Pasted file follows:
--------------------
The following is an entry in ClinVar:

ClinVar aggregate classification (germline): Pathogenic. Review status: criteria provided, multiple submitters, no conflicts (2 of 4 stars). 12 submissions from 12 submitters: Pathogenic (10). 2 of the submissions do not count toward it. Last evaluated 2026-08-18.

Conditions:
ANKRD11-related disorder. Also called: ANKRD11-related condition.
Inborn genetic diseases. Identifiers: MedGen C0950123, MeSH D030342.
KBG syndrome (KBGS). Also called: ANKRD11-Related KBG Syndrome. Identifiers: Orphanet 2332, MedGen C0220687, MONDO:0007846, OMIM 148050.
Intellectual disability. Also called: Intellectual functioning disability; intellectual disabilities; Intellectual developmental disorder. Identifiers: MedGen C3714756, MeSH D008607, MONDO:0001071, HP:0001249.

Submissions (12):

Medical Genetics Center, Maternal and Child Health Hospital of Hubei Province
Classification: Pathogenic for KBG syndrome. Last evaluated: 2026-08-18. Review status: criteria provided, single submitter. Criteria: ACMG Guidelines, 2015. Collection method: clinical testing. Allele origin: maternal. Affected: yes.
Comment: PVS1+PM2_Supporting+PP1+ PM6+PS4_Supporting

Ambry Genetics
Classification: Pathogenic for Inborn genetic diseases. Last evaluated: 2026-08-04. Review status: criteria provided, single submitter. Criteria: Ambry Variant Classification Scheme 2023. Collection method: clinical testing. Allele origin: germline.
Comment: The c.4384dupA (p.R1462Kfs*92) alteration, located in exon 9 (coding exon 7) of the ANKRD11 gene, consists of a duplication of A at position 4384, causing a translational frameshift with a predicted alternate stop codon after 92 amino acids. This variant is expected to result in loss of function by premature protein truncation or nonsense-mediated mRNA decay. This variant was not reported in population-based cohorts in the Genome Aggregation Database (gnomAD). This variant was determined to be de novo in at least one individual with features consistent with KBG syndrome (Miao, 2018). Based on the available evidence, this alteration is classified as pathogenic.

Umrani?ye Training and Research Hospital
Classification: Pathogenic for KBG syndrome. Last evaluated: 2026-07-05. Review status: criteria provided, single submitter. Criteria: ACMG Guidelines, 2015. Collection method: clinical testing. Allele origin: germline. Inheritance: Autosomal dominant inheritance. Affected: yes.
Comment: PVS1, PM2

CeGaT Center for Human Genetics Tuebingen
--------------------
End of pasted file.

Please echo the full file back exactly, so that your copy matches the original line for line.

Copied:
The following is an entry in ClinVar:

ClinVar aggregate classification (germline): Pathogenic. Review status: criteria provided, multiple submitters, no conflicts (2 of 4 stars). 12 submissions from 12 submitters: Pathogenic (10). 2 of the submissions do not count toward it. Last evaluated 2026-08-18.

Conditions:
ANKRD11-related disorder. Also called: ANKRD11-related condition.
Inborn genetic diseases. Identifiers: MedGen C0950123, MeSH D030342.
KBG syndrome (KBGS). Also called: ANKRD11-Related KBG Syndrome. Identifiers: Orphanet 2332, MedGen C0220687, MONDO:0007846, OMIM 148050.
Intellectual disability. Also called: Intellectual functioning disability; intellectual disabilities; Intellectual developmental disorder. Identifiers: MedGen C3714756, MeSH D008607, MONDO:0001071, HP:0001249.

Submissions (12):

Medical Genetics Center, Maternal and Child Health Hospital of Hubei Province
Classification: Pathogenic for KBG syndrome. Last evaluated: 2026-08-18. Review status: criteria provided, single submitter. Criteria: ACMG Guidelines, 2015. Collection method: clinical testing. Allele origin: maternal. Affected: yes.
Comment: PVS1+PM2_Supporting+PP1+ PM6+PS4_Supporting

Ambry Genetics
Classification: Pathogenic for Inborn genetic diseases. Last evaluated: 2026-08-04. Review status: criteria provided, single submitter. Criteria: Ambry Variant Classification Scheme 2023. Collection method: clinical testing. Allele origin: germline.
Comment: The c.4384dupA (p.R1462Kfs*92) alteration, located in exon 9 (coding exon 7) of the ANKRD11 gene, consists of a duplication of A at position 4384, causing a translational frameshift with a predicted alternate stop codon after 92 amino acids. This variant is expected to result in loss of function by premature protein truncation or nonsense-mediated mRNA decay. This variant was not reported in population-based cohorts in the Genome Aggregation Database (gnomAD). This variant was determined to be de novo in at least one individual with features consistent with KBG syndrome (Miao, 2018). Based on the available evidence, this alteration is classified as pathogenic.

Umrani?ye Training and Research Hospital
Classification: Pathogenic for KBG syndrome. Last evaluated: 2026-07-05. Review status: criteria provided, single submitter. Criteria: ACMG Guidelines, 2015. Collection method: clinical testing. Allele origin: germline. Inheritance: Autosomal dominant inheritance. Affected: yes.
Comment: PVS1, PM2

CeGaT Center for Human Genetics Tuebingen